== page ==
When a solenoid is manufactured, most have an open cavity at the front and back end for the piston to be fitted. If pressurized oil seeps into these cavities it will upset the control over the piston, pushing it to the advance side. These 2 cavities should therefore be allowed to drain any pressurized oil. When the BP6D solenoid is compared to the one used on the QG18DE engine, it is noticed that on the QG18DE the advance and retard drain sections also allow the piston cavities to depressurize. The BP6D solenoid however, does not have a shared section like that. Though I never saw these additional drains on pictures, I assume the Mazda BP6D housing has them cut into the housing.

I found pictures of a Dorman aftermarket replacement solenoid for the BP6D, different to the Mazda unit it has slits cut into them so the cavities can flow freely into the drain sections. So instead of removing the valve covers and cutting additional holes into them, I adjusted the solenoids in the same way as the Dorman’s. Strangely, I could not find a single solenoid for any other engine that did not have shared drain chamber. I don’t know why Mazda did not cut these slits into the BP6D solenoid.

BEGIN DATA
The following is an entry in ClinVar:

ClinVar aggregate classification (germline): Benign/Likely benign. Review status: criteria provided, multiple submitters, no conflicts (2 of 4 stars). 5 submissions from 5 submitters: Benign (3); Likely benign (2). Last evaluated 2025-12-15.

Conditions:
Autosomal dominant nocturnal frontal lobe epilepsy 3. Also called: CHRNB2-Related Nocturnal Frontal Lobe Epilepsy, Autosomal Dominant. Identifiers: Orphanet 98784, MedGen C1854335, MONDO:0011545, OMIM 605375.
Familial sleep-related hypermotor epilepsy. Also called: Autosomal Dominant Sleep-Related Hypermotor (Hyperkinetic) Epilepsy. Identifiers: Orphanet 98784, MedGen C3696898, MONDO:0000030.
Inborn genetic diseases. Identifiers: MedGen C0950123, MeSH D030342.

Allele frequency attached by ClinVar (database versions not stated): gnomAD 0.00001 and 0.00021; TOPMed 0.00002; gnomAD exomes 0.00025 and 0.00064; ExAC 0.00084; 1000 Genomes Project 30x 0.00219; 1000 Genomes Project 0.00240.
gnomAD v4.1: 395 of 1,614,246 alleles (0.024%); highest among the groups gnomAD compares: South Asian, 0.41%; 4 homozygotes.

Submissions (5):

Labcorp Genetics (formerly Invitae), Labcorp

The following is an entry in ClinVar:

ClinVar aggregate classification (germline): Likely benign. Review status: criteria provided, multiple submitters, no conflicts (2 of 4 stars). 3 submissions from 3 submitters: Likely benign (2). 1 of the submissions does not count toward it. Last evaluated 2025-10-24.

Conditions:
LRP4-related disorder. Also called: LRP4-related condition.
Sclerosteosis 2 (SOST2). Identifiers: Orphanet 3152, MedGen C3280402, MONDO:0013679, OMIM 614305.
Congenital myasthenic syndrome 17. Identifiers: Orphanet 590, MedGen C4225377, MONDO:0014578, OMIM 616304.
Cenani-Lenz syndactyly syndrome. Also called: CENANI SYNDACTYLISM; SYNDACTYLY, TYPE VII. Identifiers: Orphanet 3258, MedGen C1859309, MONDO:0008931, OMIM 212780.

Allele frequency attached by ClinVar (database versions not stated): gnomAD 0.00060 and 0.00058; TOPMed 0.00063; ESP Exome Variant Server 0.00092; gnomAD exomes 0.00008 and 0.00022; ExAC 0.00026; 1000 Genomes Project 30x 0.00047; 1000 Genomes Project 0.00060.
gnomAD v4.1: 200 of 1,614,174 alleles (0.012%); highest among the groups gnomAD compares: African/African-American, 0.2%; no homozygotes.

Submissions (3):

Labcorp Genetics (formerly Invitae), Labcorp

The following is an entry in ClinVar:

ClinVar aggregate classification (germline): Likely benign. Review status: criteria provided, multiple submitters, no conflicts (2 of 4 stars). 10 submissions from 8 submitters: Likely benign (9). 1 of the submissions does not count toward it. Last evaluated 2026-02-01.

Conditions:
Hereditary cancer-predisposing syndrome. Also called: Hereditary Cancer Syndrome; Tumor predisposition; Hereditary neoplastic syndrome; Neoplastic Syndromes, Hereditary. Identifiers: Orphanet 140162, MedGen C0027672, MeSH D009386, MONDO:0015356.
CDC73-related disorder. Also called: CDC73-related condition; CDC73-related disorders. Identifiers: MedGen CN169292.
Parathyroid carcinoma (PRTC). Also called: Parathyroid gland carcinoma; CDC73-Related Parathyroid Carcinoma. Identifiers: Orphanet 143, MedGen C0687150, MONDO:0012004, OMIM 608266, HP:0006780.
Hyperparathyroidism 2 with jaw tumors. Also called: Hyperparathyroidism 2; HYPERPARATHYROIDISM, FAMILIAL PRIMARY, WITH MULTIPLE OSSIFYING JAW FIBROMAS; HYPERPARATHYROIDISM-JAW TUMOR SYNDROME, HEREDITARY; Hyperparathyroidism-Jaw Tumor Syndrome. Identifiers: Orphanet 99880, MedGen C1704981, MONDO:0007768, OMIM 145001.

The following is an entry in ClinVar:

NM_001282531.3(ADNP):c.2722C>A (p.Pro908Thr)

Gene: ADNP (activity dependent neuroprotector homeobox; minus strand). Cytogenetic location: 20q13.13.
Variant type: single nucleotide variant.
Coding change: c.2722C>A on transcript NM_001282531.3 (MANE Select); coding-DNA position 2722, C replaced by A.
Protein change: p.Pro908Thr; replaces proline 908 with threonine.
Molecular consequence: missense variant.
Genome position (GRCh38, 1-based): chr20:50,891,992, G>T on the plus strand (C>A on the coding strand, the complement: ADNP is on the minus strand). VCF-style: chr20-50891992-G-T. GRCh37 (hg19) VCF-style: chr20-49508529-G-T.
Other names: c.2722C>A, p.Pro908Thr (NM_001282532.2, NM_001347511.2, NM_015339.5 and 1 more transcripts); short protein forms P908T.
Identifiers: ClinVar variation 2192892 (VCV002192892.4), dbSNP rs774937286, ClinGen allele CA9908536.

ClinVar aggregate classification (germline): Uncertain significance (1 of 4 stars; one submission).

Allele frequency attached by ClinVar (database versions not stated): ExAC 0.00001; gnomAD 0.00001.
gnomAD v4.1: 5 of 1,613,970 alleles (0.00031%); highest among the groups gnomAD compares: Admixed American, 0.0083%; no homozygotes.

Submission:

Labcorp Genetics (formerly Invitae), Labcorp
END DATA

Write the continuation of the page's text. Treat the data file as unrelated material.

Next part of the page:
Up & running

After the modifications on the solenoids were succesful the VVT performed well. I was able to get the engine to idle smoothly as low as 600rpm when the VVT timing was set at 1°. Considering the rather ‘crude’ setup of the engine this was quite astonishing. The stable low idle is the result of the late intake cam opening, which allows the engine to run on the Atkinson cycle. However, when increasing the VVT timing the idle would degrade. At 44°, the engine will idle pretty rough though I had expected the engine to be unable to idle at all on 44° @ 850rpm. The idle was eventually set to 850rpm so that it wouldn’t stall from the powerful coolant fan or switching to other VVT maps. The system controls cam timing from -5° to 44°.


Continued on page 4